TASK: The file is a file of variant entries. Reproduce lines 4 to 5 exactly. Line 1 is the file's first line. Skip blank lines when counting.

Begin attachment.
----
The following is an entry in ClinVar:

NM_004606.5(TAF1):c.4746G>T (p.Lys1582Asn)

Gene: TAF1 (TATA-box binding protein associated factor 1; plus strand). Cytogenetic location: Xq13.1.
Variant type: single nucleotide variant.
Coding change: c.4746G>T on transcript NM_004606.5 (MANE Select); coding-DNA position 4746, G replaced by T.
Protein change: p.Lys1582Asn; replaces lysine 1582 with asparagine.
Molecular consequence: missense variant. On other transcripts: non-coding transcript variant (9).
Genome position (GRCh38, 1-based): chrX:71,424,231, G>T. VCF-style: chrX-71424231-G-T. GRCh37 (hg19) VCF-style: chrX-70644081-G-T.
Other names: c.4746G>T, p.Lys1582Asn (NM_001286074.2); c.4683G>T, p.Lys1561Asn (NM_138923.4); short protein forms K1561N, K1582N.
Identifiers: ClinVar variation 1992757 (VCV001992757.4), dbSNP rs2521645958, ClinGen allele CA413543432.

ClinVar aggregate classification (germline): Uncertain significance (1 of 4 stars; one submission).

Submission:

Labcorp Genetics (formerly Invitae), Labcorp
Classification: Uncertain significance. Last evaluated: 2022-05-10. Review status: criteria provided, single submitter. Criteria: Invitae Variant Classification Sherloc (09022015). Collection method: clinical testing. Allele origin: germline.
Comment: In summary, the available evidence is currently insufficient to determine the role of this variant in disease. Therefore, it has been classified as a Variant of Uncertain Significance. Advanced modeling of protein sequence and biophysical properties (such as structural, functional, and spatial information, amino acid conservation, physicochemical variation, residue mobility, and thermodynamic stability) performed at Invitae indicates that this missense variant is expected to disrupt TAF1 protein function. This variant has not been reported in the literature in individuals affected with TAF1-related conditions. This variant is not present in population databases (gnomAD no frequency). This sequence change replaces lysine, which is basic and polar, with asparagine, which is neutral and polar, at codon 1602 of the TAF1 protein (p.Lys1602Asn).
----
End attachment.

Variant type: single nucleotide variant.
Coding change: c.4746G>T on transcript NM_004606.5 (MANE Select); coding-DNA position 4746, G replaced by T.